31.51 tonnes sequestered!
Denise has spent many, many hours tracking all sorts of metrics involved with running the farm. These range from how much rubbish we generate (and what type) to how many trees we have (and what type). A total of a year’s worth of data is then inputted into a very clever online calculator to estimate our impact, in carbon terms. This is the Farm Carbon Calculator.
The result of our first year of running this is that we sequester a net 31.51 tonnes of CO2 equivalent in a year!
What does this actually mean?
The first thing to say is that this is an estimation. In fact, it is an aggregation of many estimations based on the best data available as to what impact certain actions have, in carbon dioxide equivalent terms. For example, if we send rubbish to landfill, there is an assumed carbon cost in terms of transport as well as any emissions that come from that landfill and these are a factor of how much rubbish we generate. Similarly, if we have trees, of a given age and variety, there are metrics for how many tonnes of CO2 they sequester each year.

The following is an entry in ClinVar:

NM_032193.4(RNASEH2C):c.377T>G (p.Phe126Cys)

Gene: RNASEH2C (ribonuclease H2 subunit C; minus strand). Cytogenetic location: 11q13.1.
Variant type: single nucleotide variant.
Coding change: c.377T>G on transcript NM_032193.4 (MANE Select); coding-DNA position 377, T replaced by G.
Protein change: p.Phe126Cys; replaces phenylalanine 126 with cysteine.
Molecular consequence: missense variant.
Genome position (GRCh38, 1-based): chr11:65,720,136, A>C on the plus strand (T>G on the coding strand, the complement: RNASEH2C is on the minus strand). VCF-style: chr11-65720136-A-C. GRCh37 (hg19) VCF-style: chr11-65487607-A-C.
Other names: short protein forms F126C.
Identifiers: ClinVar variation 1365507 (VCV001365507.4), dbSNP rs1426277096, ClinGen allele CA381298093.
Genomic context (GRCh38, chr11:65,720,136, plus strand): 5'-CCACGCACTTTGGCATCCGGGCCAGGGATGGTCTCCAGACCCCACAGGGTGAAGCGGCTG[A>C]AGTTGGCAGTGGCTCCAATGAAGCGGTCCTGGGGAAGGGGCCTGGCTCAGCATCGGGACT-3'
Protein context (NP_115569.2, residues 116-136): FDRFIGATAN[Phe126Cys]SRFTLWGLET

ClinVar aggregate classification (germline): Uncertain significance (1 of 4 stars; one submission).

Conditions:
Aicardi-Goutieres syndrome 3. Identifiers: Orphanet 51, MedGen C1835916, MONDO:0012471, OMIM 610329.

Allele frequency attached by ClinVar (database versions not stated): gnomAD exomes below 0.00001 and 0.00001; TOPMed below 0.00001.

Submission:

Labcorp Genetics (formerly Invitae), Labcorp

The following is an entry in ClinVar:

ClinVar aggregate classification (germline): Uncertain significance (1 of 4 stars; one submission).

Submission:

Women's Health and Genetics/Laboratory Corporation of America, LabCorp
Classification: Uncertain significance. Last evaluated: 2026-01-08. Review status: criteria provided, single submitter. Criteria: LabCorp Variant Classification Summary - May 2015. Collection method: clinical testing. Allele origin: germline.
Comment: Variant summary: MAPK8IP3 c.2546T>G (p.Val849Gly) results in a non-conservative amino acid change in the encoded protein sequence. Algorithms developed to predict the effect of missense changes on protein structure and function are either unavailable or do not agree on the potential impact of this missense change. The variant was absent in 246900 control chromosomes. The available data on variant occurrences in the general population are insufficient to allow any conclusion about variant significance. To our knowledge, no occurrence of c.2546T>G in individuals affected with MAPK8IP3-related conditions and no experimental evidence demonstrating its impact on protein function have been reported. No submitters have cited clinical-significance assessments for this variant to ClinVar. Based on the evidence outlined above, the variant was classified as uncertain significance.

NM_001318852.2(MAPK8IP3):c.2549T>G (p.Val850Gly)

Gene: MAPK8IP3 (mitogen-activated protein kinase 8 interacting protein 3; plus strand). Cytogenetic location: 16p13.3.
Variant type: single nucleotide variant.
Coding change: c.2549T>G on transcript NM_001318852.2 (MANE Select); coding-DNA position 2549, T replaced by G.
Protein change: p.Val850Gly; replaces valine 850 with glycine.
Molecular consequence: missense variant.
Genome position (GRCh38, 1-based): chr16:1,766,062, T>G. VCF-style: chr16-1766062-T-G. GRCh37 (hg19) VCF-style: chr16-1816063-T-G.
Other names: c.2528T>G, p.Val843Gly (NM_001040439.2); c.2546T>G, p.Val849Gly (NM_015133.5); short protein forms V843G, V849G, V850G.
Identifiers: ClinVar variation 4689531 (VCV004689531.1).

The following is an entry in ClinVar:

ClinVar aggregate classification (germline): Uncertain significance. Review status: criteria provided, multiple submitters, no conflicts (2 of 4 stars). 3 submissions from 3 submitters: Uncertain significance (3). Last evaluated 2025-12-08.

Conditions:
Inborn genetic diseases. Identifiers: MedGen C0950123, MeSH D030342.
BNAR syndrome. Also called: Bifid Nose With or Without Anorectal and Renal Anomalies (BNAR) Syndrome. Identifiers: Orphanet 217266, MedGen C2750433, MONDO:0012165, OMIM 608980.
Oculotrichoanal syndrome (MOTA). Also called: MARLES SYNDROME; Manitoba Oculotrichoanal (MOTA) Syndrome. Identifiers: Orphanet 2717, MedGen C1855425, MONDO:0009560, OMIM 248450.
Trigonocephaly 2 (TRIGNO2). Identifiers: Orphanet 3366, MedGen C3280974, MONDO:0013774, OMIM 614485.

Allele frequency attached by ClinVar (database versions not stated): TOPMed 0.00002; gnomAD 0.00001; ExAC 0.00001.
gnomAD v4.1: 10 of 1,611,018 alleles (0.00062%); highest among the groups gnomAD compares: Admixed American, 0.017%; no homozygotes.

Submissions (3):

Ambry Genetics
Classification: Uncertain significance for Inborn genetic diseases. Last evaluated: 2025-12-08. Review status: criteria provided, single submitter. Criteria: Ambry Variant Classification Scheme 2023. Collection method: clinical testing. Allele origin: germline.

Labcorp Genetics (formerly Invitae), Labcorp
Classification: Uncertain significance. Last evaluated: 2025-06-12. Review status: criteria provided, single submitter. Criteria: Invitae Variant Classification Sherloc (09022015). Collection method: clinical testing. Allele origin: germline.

Therefore, it seems important to acknowledge the nature of any attempt to calculate a single number from a complex system. Nevertheless, the overall message is clear. More importantly, we now have a baseline from which to work. This year we are looking at ways of reducing our waste, installing more solar, with batteries and of course planting more trees – 4,000 this season and counting!
Will we sell our carbon?
No. We are not convinced by the various means of transferring responsibility for good practice from one place to another through quantifying that impact. Carbon offsetting is one example of myriad attempts to quantify and then capitalise on ‘nature based solutions’. The problem, as we see it, with this approach, is twofold:
Lack of equivalence: if you fly, you emit carbon through the emissions of the jet engines. If you offset these carbon emissions, it is done by, for example, paying for carbon credits generated by tree planting. However, the jet engine emissions are 30,000 ft into the atmosphere along a specific route and the trees are all together on the ground. Aside from carbon, there is little to link these two activities together in terms of their impact on the climate.
Encouraging business as usual: by allowing individuals and businesses to offset their behaviour by buying good behaviour elsewhere, they are allowed to continue with business as usual. What is really needed is fundamental behaviour change. Replacing a petrol car with an electric car and keeping behaviour the same means that the attitude towards resource use (which is finite whether we are talking about oil or lithium) remains unchanged.